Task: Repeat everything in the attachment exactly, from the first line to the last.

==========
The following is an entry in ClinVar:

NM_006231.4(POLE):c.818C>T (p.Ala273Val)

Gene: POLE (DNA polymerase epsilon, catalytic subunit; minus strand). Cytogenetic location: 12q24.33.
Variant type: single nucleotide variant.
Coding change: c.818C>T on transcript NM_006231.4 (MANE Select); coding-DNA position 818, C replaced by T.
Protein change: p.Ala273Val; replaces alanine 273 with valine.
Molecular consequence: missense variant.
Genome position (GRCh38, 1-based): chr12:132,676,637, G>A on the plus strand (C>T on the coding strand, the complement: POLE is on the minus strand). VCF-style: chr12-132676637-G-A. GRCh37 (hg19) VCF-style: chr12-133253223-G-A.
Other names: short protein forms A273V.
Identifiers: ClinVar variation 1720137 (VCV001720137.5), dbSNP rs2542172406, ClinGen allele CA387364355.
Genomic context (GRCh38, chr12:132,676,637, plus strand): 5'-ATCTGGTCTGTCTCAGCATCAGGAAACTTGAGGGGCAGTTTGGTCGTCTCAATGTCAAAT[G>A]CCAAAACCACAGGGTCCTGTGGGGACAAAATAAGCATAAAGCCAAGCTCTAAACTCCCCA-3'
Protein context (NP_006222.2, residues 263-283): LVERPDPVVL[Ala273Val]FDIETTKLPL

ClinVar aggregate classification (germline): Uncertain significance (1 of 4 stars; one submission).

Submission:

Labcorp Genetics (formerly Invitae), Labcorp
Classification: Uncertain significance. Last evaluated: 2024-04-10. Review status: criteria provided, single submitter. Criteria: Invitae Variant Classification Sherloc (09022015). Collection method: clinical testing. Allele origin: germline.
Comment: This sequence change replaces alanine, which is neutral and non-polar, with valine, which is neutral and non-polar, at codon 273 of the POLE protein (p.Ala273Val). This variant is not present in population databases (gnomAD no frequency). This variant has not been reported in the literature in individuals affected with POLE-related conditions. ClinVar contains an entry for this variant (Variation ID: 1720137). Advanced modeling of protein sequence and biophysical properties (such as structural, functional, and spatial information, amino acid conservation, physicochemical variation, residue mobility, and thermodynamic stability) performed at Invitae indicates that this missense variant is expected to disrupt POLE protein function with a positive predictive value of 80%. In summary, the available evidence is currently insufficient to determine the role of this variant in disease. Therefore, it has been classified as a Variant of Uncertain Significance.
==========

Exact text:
The following is an entry in ClinVar:

NM_006231.4(POLE):c.818C>T (p.Ala273Val)

Gene: POLE (DNA polymerase epsilon, catalytic subunit; minus strand). Cytogenetic location: 12q24.33.
Variant type: single nucleotide variant.
Coding change: c.818C>T on transcript NM_006231.4 (MANE Select); coding-DNA position 818, C replaced by T.
Protein change: p.Ala273Val; replaces alanine 273 with valine.
Molecular consequence: missense variant.
Genome position (GRCh38, 1-based): chr12:132,676,637, G>A on the plus strand (C>T on the coding strand, the complement: POLE is on the minus strand). VCF-style: chr12-132676637-G-A. GRCh37 (hg19) VCF-style: chr12-133253223-G-A.
Other names: short protein forms A273V.
Identifiers: ClinVar variation 1720137 (VCV001720137.5), dbSNP rs2542172406, ClinGen allele CA387364355.
Genomic context (GRCh38, chr12:132,676,637, plus strand): 5'-ATCTGGTCTGTCTCAGCATCAGGAAACTTGAGGGGCAGTTTGGTCGTCTCAATGTCAAAT[G>A]CCAAAACCACAGGGTCCTGTGGGGACAAAATAAGCATAAAGCCAAGCTCTAAACTCCCCA-3'
Protein context (NP_006222.2, residues 263-283): LVERPDPVVL[Ala273Val]FDIETTKLPL

ClinVar aggregate classification (germline): Uncertain significance (1 of 4 stars; one submission).

Submission:

Labcorp Genetics (formerly Invitae), Labcorp
Classification: Uncertain significance. Last evaluated: 2024-04-10. Review status: criteria provided, single submitter. Criteria: Invitae Variant Classification Sherloc (09022015). Collection method: clinical testing. Allele origin: germline.
Comment: This sequence change replaces alanine, which is neutral and non-polar, with valine, which is neutral and non-polar, at codon 273 of the POLE protein (p.Ala273Val). This variant is not present in population databases (gnomAD no frequency). This variant has not been reported in the literature in individuals affected with POLE-related conditions. ClinVar contains an entry for this variant (Variation ID: 1720137). Advanced modeling of protein sequence and biophysical properties (such as structural, functional, and spatial information, amino acid conservation, physicochemical variation, residue mobility, and thermodynamic stability) performed at Invitae indicates that this missense variant is expected to disrupt POLE protein function with a positive predictive value of 80%. In summary, the available evidence is currently insufficient to determine the role of this variant in disease. Therefore, it has been classified as a Variant of Uncertain Significance.